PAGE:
DIY Doctor

LED batten light strangely wired?

Postby D20CM » Wed Sep 02, 2020 7:10 pm

Why might this be done this way?

Hi All,
Hope this is the right place to post this. I was hoping somebody could shed some light on whats going on here. This LED strip (and switch) was installed this time last year as part of a package along with a retractable loft ladder and floor boards. It was working fine for a couple of months.
The house was then unoccupied for a few months over the winter. When we returned to the house in February I went to the attic for the first time and turned on the light switch: the light flickered and died. On further inspection I found that there had clearly been an amount of water in the attic at some point over the winter (I suspect during the storms of mid Feb). This turned out to be caused by a cracked ridge tile (now fixed).
I naturally assumed that the water in the attic had damaged the LED light, so started looking for a replacement. I found the exact same light at B&Q for around £35 and thought it would be a fairly simple job to do a like for like replacement, even with my meagre DIY skills. Turn the mains off, then wire it exactly the same as the one thats there, right? Anyway, when I had a look I found the arrangement shown in the picture. Surely this is backwards? Can anyone tell me why it might be done like this?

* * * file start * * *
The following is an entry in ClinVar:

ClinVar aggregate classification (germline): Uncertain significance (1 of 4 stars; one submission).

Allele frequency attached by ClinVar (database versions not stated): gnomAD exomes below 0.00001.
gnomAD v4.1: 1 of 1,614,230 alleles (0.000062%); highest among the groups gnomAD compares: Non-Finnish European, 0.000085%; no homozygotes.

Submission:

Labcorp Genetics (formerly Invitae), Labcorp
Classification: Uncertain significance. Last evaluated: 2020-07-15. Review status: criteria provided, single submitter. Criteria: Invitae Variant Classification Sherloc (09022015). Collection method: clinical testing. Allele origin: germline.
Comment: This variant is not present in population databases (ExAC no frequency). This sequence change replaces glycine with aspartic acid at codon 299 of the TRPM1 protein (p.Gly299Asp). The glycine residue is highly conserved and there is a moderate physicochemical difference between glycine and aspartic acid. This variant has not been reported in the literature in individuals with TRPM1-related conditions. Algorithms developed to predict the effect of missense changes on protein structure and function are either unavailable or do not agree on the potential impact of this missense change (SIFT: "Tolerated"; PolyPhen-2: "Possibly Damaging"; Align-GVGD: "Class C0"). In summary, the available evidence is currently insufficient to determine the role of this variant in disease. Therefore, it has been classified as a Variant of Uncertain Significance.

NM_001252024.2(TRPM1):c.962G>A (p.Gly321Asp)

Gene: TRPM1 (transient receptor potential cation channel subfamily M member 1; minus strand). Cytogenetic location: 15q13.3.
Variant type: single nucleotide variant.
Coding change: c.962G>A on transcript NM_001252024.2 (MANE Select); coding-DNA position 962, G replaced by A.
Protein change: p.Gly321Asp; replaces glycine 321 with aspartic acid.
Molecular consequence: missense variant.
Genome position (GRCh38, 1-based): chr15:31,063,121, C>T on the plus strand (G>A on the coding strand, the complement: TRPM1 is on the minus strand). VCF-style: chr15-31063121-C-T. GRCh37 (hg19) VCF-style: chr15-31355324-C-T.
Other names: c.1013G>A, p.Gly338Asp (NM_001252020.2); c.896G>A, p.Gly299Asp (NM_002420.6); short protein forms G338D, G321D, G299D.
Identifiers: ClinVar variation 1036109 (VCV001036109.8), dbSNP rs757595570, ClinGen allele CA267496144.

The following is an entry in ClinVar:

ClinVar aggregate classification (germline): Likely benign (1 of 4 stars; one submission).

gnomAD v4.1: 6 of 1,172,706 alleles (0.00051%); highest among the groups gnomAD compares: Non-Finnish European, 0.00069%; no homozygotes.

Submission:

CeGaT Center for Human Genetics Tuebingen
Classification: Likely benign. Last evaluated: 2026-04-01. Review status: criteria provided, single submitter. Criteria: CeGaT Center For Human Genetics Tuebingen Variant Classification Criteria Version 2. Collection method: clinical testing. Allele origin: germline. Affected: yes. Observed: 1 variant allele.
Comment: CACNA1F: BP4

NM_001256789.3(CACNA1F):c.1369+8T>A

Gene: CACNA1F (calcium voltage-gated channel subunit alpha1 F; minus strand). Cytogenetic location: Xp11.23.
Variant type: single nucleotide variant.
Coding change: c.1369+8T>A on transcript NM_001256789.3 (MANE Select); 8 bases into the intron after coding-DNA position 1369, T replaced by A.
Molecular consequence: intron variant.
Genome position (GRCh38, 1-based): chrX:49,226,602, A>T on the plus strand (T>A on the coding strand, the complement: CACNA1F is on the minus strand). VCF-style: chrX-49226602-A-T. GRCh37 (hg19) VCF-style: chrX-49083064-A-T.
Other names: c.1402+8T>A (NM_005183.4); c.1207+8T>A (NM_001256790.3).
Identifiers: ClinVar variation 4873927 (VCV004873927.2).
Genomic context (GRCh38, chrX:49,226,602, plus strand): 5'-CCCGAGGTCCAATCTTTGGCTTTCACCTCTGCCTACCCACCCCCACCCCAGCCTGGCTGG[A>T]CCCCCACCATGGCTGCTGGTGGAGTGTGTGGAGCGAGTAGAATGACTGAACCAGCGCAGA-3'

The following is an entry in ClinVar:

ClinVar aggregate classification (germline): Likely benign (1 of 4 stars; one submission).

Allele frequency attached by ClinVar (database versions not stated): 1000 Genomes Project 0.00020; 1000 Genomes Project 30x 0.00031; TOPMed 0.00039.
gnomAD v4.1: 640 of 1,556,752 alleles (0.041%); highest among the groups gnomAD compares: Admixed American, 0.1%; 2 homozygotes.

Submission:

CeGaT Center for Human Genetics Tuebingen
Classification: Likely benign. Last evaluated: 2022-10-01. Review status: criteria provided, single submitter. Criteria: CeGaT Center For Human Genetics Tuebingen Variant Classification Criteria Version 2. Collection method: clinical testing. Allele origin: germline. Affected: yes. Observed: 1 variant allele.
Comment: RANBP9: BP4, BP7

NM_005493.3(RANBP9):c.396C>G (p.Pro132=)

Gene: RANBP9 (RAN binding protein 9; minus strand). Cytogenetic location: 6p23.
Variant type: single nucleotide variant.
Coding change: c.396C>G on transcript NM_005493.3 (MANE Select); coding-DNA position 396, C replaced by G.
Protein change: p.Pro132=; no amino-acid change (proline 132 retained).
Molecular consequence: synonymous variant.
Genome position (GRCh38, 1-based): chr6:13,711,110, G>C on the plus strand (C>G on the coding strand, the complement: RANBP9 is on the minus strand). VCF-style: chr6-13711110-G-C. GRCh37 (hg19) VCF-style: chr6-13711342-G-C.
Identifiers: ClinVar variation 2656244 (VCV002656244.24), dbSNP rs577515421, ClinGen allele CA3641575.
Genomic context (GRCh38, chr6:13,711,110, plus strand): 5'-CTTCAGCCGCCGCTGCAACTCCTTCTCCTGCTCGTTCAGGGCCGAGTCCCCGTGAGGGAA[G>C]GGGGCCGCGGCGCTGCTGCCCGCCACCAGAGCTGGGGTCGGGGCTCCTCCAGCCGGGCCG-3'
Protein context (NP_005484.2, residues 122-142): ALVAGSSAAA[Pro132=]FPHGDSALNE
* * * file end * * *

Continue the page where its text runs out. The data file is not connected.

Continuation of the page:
The grey cable here continues to a standard light switch which is fitted to the floorboards, and then onto the mains, somewhere in a dark corner of the attic. The LED is this one from B&Q; ... 167_BQ.prd

If anyone can offer any advice I'd be most grateful, even if that advice is "get a proper electrician to look at it".
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Simply Build It

Postby Mr White » Thu Sep 03, 2020 10:02 am

You are correct it does appear that the lamp has been connected the "wrong way round" but that is on the assumption that the incoming colours are correct.
You should get a meter to check, the other thing is, have you considered that the person installing it could not see there is no light in your loft.

On the whole most mains lights will work no matter which way round they are connected.
"Most lamps" you can take it out, turn around 180 degrees, put it back and it will still work. Even old style fluorescent tubes.

As for why it was actually connected as it is, short of asking the person who did it, we will never know.

Another one of life's mysteries.
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Postby D20CM » Sat Sep 05, 2020 11:13 am

Thanks for the reply Mr White - that's reassuring. I will go ahead and wire the replacement in the same way then, just in case there was a good reason for it.
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